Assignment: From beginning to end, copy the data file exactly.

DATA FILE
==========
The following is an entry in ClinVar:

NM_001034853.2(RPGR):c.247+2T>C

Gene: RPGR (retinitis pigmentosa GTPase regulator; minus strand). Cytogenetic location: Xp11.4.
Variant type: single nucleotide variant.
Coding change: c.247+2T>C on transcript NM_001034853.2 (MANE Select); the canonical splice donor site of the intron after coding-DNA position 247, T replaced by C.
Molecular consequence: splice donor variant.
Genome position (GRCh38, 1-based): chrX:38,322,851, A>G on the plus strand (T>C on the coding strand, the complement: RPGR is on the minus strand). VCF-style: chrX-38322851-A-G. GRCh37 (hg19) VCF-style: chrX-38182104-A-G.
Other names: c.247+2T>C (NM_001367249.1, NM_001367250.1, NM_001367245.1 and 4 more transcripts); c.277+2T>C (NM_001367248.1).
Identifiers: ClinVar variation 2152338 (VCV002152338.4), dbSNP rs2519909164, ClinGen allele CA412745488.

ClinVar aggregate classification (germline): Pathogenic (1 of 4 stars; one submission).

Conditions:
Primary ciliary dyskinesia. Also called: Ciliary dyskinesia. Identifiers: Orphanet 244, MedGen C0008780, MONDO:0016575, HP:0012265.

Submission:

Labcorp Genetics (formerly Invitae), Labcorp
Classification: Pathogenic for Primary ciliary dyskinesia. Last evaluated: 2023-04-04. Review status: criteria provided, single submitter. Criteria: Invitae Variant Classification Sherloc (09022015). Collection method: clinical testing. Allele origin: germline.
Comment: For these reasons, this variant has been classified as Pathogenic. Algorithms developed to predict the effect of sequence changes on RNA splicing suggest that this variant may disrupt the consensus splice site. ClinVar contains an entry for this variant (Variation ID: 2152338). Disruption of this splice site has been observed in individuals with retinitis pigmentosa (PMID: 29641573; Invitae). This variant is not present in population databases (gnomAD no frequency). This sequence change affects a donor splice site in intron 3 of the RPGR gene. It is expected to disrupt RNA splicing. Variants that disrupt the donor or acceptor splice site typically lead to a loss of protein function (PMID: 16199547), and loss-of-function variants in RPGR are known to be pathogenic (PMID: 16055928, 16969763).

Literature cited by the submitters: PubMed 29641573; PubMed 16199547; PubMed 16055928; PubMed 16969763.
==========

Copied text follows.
The following is an entry in ClinVar:

NM_001034853.2(RPGR):c.247+2T>C

Gene: RPGR (retinitis pigmentosa GTPase regulator; minus strand). Cytogenetic location: Xp11.4.
Variant type: single nucleotide variant.
Coding change: c.247+2T>C on transcript NM_001034853.2 (MANE Select); the canonical splice donor site of the intron after coding-DNA position 247, T replaced by C.
Molecular consequence: splice donor variant.
Genome position (GRCh38, 1-based): chrX:38,322,851, A>G on the plus strand (T>C on the coding strand, the complement: RPGR is on the minus strand). VCF-style: chrX-38322851-A-G. GRCh37 (hg19) VCF-style: chrX-38182104-A-G.
Other names: c.247+2T>C (NM_001367249.1, NM_001367250.1, NM_001367245.1 and 4 more transcripts); c.277+2T>C (NM_001367248.1).
Identifiers: ClinVar variation 2152338 (VCV002152338.4), dbSNP rs2519909164, ClinGen allele CA412745488.

ClinVar aggregate classification (germline): Pathogenic (1 of 4 stars; one submission).

Conditions:
Primary ciliary dyskinesia. Also called: Ciliary dyskinesia. Identifiers: Orphanet 244, MedGen C0008780, MONDO:0016575, HP:0012265.

Submission:

Labcorp Genetics (formerly Invitae), Labcorp
Classification: Pathogenic for Primary ciliary dyskinesia. Last evaluated: 2023-04-04. Review status: criteria provided, single submitter. Criteria: Invitae Variant Classification Sherloc (09022015). Collection method: clinical testing. Allele origin: germline.
Comment: For these reasons, this variant has been classified as Pathogenic. Algorithms developed to predict the effect of sequence changes on RNA splicing suggest that this variant may disrupt the consensus splice site. ClinVar contains an entry for this variant (Variation ID: 2152338). Disruption of this splice site has been observed in individuals with retinitis pigmentosa (PMID: 29641573; Invitae). This variant is not present in population databases (gnomAD no frequency). This sequence change affects a donor splice site in intron 3 of the RPGR gene. It is expected to disrupt RNA splicing. Variants that disrupt the donor or acceptor splice site typically lead to a loss of protein function (PMID: 16199547), and loss-of-function variants in RPGR are known to be pathogenic (PMID: 16055928, 16969763).

Literature cited by the submitters: PubMed 29641573; PubMed 16199547; PubMed 16055928; PubMed 16969763.